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Top 5 Yamaha MotoGP riders of all time

Yamaha is one of the most iconic teams in the history of MotoGP
Yamaha is one of the most iconic teams in the history of MotoGP

MotoGP racing is one of the most interesting sports in today's sporting world which was set up by the FIM.

MotoGP was started in 1949 when the Federation Internationale de Motorcycle was set up. It is the oldest established Motorsport in the world. It has many motorcycle teams which have established themselves over time, and one of them is Yamaha Motor Racing. It was established in 1992. When Wayne Rainey retired from the sport, Yamaha was established and he was made the director.

Yamaha has had many great players over the course of its career in MotoGP. Later in 2004, another great joined the team, Valentino Rossi, who immediately made an impact when he won the Championship in the same year.

Here we have a look at five great players who have raced for Yamaha in MotoGP.


#1 Valentino Rossi

Rossi will probably go down as one of the greatest MotoGp drivers of all time
Rossi will probably go down as one of the greatest MotoGp drivers of all time

Valentino Rossi, an amazing Italian professional motorcycle road racer, made his debut in 2000 in MotoGP.

He is a multiple time MotoGP Champion. Not only that, he also is the only rider in the world to have won the world championship in four different classes: 125cc, 250cc, 500cc, and MotoGP.

Before moving to Yamaha in 2005, he had won the 500cc championship with Honda in 2001 and the MotoGP championships in 2002, 2003, 2004 and 2005.

Rossi has nine Grand Prix World Championships to his name, out of which seven are in the premier class.

Rossi suffered a minor setback when he joined Yamaha in 2005, as he lost the next season to his former teammate Nick Hayden due to a crash in the final round at Valencia.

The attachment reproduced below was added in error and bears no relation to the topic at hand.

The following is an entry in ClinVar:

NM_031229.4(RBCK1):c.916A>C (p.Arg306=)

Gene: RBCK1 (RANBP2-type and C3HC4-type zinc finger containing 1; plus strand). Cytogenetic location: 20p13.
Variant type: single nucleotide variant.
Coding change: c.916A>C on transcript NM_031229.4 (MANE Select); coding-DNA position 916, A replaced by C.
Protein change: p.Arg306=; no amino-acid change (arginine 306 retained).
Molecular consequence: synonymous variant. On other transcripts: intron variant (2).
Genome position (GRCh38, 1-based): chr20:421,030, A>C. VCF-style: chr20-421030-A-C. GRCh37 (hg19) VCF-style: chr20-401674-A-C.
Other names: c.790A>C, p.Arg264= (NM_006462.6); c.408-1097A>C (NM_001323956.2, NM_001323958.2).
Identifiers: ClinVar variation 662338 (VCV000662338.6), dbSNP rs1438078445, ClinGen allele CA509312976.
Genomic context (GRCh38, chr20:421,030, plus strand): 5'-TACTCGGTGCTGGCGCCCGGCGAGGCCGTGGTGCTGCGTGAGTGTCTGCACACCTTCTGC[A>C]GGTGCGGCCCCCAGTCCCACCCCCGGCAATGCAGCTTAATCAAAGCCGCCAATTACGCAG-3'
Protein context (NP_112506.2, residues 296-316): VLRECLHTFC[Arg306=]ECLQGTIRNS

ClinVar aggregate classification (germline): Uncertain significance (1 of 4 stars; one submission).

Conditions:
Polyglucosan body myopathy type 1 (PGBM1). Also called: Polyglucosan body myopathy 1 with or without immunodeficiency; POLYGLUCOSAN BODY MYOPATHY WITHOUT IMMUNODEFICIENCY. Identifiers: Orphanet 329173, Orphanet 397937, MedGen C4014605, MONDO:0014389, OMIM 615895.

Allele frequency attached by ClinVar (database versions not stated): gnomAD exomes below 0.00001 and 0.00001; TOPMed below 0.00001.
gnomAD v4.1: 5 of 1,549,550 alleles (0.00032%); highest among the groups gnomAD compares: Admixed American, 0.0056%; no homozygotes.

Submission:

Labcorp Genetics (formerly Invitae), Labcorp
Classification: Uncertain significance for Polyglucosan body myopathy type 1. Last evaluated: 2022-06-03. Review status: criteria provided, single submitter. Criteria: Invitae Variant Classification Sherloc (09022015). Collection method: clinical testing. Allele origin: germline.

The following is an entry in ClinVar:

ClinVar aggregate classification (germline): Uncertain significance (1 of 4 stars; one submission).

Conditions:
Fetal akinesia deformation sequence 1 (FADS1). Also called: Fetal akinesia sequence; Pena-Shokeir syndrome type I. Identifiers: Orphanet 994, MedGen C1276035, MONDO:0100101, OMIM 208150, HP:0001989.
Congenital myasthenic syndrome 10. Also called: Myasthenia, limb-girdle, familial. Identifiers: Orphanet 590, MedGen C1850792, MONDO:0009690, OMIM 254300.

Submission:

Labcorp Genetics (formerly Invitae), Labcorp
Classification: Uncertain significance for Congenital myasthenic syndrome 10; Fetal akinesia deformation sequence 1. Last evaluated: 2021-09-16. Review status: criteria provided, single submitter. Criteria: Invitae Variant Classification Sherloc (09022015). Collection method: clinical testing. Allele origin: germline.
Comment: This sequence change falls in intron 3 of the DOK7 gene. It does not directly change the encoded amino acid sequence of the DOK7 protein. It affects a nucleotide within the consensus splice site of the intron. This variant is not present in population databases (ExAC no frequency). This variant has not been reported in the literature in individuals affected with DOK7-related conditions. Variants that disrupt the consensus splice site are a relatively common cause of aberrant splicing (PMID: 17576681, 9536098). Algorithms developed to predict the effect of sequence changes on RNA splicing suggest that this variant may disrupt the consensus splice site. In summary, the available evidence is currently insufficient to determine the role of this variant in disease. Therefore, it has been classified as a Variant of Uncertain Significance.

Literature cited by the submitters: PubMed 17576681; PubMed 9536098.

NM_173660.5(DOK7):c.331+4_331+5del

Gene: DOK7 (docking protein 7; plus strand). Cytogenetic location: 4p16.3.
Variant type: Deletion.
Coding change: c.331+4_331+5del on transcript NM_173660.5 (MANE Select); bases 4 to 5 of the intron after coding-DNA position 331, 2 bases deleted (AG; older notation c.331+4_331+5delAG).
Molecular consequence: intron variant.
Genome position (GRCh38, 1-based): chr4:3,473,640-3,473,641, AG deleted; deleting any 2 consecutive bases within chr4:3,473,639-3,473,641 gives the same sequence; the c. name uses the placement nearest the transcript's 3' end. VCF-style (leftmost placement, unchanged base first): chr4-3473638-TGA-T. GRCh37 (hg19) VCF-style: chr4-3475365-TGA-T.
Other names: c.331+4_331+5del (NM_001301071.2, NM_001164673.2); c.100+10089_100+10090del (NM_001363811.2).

He retained the title in 2008 after several duels with Casey Stoner following which he suffered a broken leg in 2010 and could not take part in the 2010 championships. In 2011, he left Yamaha for Ducati where he suffered a horrific season.

It was confirmed in 2012 that he would be rejoining Yamaha for the 2013 and 2014 seasons. Rossi came second in 2014, 2015 and 2016 season. He was leading the whole season in 2015 before being surpassed by Jorge Lorenzo who was his teammate at Yamaha.

Valentino Rossi is contracted to race till 2020 when he will turn 41. Till date, he has won 55 races and is also the owner of junior class Sky racing team by vr46 that competes in Moto2 and Moto3 Racing. Due to his accomplishments, he will surely go down as one of the best MotoGP drivers of this generation.

#2 Jorge Lorenzo

Jorge Lorenzo is the youngest racer to finish his first three races on the podium
Jorge Lorenzo is the youngest racer to finish his first three races on the podium

Jorge Lorenzo is a professional Spanish Grand Prix Motorcycle road racer who made his debut in 2002 at the 125cc Spanish Grand Prix.

Throughout his career, he has won the 2006 and 2007 250cc world championships and also 2010, 2012 and 2015 MotoGP World Championships. Lorenzo rode for Yamaha from 2008 to 2016. Apart from winning three titles, he has also ended up runners-up thrice.

Jorge Lorenzo became the first Spanish driver in 2012 to win multiple premier class titles which is an amazing feat. He has 67 wins under his belt making him number six in the all-time list.

In his first year as a MotoGP racer, he made an immediate impact for the Yamaha Team when he put in some amazing performances. He finished second after qualifying on pole position at the Qatar night race. After coming second in Spain as well, he finally ended up winning a race at the Portugal Grand Prix.

Jorge Lorenzo is the youngest racer to finish his first three races on the podium. Although Lorenzo did not have a very good final season at Yamaha, he will be regarded as one of the best drivers for Yamaha. He has won 44 races with them over the course of his career.

#3 Phil Read

Phil read(Image courtesy:https://www.motorsport.com/motogp/photos/phil-read-mv-augusta-11511832/11511832)
Phil read(Image courtesy:https://www.motorsport.com/motogp/photos/phil-read-mv-augusta-11511832/11511832)

Phil Read is a former English Grand Prix Motorcycle road racer who made his debut in 1961 at the Isle of Man TT.

He has to his credit, the world championship victories in the 125cc, 250cc, and 500cc classes. At an early age, he was a very keen road rider and worked as an apprentice fitter at Brown and Green which is a Luton manufacturer of industrial machinery. The first road machine which he ever used was a Velocette KSS which he started at the age of 16 in 1955.